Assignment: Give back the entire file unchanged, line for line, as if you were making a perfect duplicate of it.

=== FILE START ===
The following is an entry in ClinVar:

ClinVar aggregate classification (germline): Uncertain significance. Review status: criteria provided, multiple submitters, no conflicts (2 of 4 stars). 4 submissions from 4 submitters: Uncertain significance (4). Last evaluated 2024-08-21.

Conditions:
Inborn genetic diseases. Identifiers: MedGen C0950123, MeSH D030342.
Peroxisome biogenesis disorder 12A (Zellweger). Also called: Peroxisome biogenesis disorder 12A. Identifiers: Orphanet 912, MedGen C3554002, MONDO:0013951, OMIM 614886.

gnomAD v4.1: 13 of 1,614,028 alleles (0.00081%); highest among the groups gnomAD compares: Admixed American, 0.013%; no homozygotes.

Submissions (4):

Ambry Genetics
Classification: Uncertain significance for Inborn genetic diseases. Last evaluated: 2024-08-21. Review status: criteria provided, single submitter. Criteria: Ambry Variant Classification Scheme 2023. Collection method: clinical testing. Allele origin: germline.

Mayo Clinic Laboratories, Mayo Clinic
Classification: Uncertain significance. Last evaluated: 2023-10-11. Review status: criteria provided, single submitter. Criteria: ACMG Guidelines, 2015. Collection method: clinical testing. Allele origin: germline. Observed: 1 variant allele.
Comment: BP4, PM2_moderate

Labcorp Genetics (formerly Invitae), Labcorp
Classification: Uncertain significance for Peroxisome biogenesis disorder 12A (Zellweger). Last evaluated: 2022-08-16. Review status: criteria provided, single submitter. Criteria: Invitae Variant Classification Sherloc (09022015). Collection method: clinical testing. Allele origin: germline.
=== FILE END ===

The following is an entry in ClinVar:

ClinVar aggregate classification (germline): Uncertain significance. Review status: criteria provided, multiple submitters, no conflicts (2 of 4 stars). 4 submissions from 4 submitters: Uncertain significance (4). Last evaluated 2024-08-21.

Conditions:
Inborn genetic diseases. Identifiers: MedGen C0950123, MeSH D030342.
Peroxisome biogenesis disorder 12A (Zellweger). Also called: Peroxisome biogenesis disorder 12A. Identifiers: Orphanet 912, MedGen C3554002, MONDO:0013951, OMIM 614886.

gnomAD v4.1: 13 of 1,614,028 alleles (0.00081%); highest among the groups gnomAD compares: Admixed American, 0.013%; no homozygotes.

Submissions (4):

Ambry Genetics
Classification: Uncertain significance for Inborn genetic diseases. Last evaluated: 2024-08-21. Review status: criteria provided, single submitter. Criteria: Ambry Variant Classification Scheme 2023. Collection method: clinical testing. Allele origin: germline.

Mayo Clinic Laboratories, Mayo Clinic
Classification: Uncertain significance. Last evaluated: 2023-10-11. Review status: criteria provided, single submitter. Criteria: ACMG Guidelines, 2015. Collection method: clinical testing. Allele origin: germline. Observed: 1 variant allele.
Comment: BP4, PM2_moderate

Labcorp Genetics (formerly Invitae), Labcorp
Classification: Uncertain significance for Peroxisome biogenesis disorder 12A (Zellweger). Last evaluated: 2022-08-16. Review status: criteria provided, single submitter. Criteria: Invitae Variant Classification Sherloc (09022015). Collection method: clinical testing. Allele origin: germline.